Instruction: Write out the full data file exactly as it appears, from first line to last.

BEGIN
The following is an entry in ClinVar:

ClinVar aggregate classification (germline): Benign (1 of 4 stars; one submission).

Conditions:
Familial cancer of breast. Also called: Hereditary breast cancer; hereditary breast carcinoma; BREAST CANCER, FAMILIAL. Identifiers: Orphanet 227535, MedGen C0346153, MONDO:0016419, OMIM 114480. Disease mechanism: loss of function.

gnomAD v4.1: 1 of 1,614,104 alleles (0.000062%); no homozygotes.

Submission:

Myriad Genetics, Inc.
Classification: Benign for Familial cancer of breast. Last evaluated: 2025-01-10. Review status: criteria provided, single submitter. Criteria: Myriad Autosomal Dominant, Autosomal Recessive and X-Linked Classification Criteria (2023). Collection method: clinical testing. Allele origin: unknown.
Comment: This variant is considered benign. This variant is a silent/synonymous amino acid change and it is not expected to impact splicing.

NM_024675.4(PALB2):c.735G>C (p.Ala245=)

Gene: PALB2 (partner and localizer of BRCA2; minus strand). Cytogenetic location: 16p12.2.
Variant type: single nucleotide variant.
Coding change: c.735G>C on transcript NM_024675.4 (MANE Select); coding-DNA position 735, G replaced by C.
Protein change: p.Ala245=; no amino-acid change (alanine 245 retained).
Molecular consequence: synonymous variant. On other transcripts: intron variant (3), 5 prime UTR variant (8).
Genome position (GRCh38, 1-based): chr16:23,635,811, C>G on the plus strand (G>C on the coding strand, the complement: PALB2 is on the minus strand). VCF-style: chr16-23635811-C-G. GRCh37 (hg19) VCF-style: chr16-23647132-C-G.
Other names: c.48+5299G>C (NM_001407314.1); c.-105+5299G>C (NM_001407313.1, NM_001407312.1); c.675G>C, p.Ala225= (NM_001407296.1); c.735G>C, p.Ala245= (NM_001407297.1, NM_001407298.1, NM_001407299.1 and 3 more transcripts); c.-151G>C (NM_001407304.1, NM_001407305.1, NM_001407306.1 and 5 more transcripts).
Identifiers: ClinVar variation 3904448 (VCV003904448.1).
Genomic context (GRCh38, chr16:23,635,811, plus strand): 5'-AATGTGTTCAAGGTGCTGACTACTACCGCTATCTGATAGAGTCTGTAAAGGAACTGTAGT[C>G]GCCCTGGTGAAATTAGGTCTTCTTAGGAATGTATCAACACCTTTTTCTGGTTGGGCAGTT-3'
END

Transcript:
The following is an entry in ClinVar:

ClinVar aggregate classification (germline): Benign (1 of 4 stars; one submission).

Conditions:
Familial cancer of breast. Also called: Hereditary breast cancer; hereditary breast carcinoma; BREAST CANCER, FAMILIAL. Identifiers: Orphanet 227535, MedGen C0346153, MONDO:0016419, OMIM 114480. Disease mechanism: loss of function.

gnomAD v4.1: 1 of 1,614,104 alleles (0.000062%); no homozygotes.

Submission:

Myriad Genetics, Inc.
Classification: Benign for Familial cancer of breast. Last evaluated: 2025-01-10. Review status: criteria provided, single submitter. Criteria: Myriad Autosomal Dominant, Autosomal Recessive and X-Linked Classification Criteria (2023). Collection method: clinical testing. Allele origin: unknown.
Comment: This variant is considered benign. This variant is a silent/synonymous amino acid change and it is not expected to impact splicing.

NM_024675.4(PALB2):c.735G>C (p.Ala245=)

Gene: PALB2 (partner and localizer of BRCA2; minus strand). Cytogenetic location: 16p12.2.
Variant type: single nucleotide variant.
Coding change: c.735G>C on transcript NM_024675.4 (MANE Select); coding-DNA position 735, G replaced by C.
Protein change: p.Ala245=; no amino-acid change (alanine 245 retained).
Molecular consequence: synonymous variant. On other transcripts: intron variant (3), 5 prime UTR variant (8).
Genome position (GRCh38, 1-based): chr16:23,635,811, C>G on the plus strand (G>C on the coding strand, the complement: PALB2 is on the minus strand). VCF-style: chr16-23635811-C-G. GRCh37 (hg19) VCF-style: chr16-23647132-C-G.
Other names: c.48+5299G>C (NM_001407314.1); c.-105+5299G>C (NM_001407313.1, NM_001407312.1); c.675G>C, p.Ala225= (NM_001407296.1); c.735G>C, p.Ala245= (NM_001407297.1, NM_001407298.1, NM_001407299.1 and 3 more transcripts); c.-151G>C (NM_001407304.1, NM_001407305.1, NM_001407306.1 and 5 more transcripts).
Identifiers: ClinVar variation 3904448 (VCV003904448.1).
Genomic context (GRCh38, chr16:23,635,811, plus strand): 5'-AATGTGTTCAAGGTGCTGACTACTACCGCTATCTGATAGAGTCTGTAAAGGAACTGTAGT[C>G]GCCCTGGTGAAATTAGGTCTTCTTAGGAATGTATCAACACCTTTTTCTGGTTGGGCAGTT-3'